The deprivation of a child’s liberty

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The making of a secure accommodation order lies at the extreme end of the court’s powers. However, they are not uncommon. They are, in fact, fairly regularly used in relation to teenagers who put themselves in risky and harmful situations, apparently through choice. Such an application will usually arise following a period of time in foster care or residential accommodation. They will often involve teenagers who are the victims of sexual exploitation or who engage in alcohol and/or drug misuse.

The deprivation of a child’s liberty is something which family practitioners have, perhaps unavoidably, become hardened to. The case of Re W (A Child) [2016] EWCA Civ 804 is a timely reminder of some of the fundamental legal principles in respect of secure accommodation orders but also raises a number of ideological points with which many may feel sympathy but which ultimately did not persuade the Court of Appeal.

In this case, the child was rapidly approaching majority. In fact, at the time of the appeal, she was 17 years and 11 months’ old. So in this case, not only was the Court grappling with the most draconian of orders, but a child who only marginally fell within the Court’s jurisdiction and whose wishes were clearly against any form of secure accommodation. She had been beyond parental control for several years but remained at home until the age of 15 until she was accommodated by the local authority.

One key point for the appellate court was which subsection of section 20 of the Children Act 1989 the child had been accommodated under. It was argued for the child that she was accommodated under section 20(5) which permitted a local authority to accommodate a child in a community home ‘if they consider that to do so would safeguard or promote his welfare’. If this argument had succeeded, it would have precluded an application for a secure accommodation order pursuant to Regulation 5(2) of the Children (Secure Accommodation) Regulations 1991/150.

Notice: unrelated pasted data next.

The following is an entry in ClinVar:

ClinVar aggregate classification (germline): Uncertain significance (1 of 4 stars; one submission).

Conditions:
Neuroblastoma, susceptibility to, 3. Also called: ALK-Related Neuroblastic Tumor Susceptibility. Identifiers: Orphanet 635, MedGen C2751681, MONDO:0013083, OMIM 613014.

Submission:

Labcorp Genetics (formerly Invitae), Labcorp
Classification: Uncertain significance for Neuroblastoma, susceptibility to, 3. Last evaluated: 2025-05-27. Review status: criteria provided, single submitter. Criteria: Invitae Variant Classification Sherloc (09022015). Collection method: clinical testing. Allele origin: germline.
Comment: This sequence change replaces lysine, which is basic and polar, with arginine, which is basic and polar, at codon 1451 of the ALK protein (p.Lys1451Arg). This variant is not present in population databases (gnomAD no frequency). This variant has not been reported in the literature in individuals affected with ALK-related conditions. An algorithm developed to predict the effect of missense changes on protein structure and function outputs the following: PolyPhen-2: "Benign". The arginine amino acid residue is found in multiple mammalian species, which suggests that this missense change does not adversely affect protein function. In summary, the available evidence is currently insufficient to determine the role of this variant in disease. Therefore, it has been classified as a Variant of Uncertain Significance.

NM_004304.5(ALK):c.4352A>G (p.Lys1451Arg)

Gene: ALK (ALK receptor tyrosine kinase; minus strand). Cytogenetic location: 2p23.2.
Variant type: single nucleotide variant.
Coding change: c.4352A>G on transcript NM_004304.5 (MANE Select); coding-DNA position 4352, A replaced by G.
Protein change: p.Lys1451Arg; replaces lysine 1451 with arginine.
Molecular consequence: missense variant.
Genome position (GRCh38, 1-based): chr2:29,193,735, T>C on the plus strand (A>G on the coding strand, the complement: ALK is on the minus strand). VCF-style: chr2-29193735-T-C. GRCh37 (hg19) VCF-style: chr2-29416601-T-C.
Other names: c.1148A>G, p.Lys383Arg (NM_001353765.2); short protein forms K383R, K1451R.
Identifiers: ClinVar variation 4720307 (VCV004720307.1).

The Court of Appeal was not persuaded. It held that this was not a case where accommodation was provided merely to safeguard or promote the child’s welfare. It was a case where her welfare would be seriously prejudiced if she was not provided with accommodation. Her accommodation by the local authority therefore fell within section 20(3) which opened the door to an application for a secure accommodation order.

There are two criteria for the making of a secure accommodation. The first being that the child has a history of absconding, is likely to abscond from any other description of accommodation and, if they abscond, they are likely to suffer significant harm. In practice, this is very often used with children who do not stick to the rules of a residential placement, for example by breaking the curfew and returning late or many days later.

However, the Court of Appeal has reaffirmed the interpretation of the word ‘abscond’ in terms of escaping indefinitely from an imposed regime. The child disregarding the rules of the unit and absenting herself for limited periods did not satisfy the definition of absconding. Therefore, the first of the criteria was not available to the local authority.

This is likely to come as quite a surprise to many practitioners and courts alike. It will have a significant impact upon local authority applications in future as presently the majority are pursued on the basis of absconding behaviour.

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